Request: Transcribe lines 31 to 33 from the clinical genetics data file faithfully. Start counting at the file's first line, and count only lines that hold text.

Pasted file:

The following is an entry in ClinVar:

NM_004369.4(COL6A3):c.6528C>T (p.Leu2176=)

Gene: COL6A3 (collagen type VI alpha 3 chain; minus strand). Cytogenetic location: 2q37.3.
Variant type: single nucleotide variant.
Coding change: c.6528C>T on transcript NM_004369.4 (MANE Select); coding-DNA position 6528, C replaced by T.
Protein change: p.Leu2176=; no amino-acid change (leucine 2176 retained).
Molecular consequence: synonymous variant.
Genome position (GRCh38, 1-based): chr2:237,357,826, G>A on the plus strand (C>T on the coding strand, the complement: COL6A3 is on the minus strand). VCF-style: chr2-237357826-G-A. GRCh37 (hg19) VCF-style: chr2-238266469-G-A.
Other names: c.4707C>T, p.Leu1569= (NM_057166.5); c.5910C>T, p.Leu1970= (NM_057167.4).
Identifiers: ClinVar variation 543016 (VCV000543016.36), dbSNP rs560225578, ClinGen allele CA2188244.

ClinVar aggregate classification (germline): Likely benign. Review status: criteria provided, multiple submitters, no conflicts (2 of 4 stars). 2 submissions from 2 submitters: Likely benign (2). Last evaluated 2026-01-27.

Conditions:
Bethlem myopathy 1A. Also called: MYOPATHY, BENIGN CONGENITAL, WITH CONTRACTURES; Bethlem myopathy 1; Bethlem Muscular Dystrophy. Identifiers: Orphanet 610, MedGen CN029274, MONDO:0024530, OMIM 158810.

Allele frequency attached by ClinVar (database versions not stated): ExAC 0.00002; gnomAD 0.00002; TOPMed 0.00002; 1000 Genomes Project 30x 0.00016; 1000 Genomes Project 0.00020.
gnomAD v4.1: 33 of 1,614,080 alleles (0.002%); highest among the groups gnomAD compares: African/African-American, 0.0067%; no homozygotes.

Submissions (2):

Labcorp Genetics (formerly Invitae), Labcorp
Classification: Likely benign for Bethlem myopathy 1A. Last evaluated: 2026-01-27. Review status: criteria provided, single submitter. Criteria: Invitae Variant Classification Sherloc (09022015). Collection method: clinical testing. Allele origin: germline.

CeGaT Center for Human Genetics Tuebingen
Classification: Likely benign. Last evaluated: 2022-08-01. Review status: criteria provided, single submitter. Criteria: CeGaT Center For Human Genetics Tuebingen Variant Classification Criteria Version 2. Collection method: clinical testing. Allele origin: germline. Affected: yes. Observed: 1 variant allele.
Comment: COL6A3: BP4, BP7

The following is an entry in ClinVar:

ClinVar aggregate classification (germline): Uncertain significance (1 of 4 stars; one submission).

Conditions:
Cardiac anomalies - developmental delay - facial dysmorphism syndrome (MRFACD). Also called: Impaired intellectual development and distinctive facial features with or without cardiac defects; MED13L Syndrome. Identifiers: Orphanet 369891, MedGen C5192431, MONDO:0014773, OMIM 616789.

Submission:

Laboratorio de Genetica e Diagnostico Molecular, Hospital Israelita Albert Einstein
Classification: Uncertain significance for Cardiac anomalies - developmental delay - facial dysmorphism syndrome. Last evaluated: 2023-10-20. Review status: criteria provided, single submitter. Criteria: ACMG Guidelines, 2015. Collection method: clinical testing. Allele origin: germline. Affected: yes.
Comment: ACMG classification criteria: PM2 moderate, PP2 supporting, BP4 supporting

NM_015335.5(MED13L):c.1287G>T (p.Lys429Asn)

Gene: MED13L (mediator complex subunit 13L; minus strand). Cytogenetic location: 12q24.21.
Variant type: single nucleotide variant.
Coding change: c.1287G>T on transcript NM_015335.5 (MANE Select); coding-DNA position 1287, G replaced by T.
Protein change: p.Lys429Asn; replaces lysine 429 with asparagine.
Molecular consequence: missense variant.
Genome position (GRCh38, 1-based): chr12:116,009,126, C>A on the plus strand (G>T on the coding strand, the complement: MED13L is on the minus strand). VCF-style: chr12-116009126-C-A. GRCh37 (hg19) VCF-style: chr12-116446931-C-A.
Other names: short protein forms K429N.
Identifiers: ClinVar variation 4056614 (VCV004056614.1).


Gene: MED13L (mediator complex subunit 13L; minus strand). Cytogenetic location: 12q24.21.
Variant type: single nucleotide variant.
Coding change: c.1287G>T on transcript NM_015335.5 (MANE Select); coding-DNA position 1287, G replaced by T.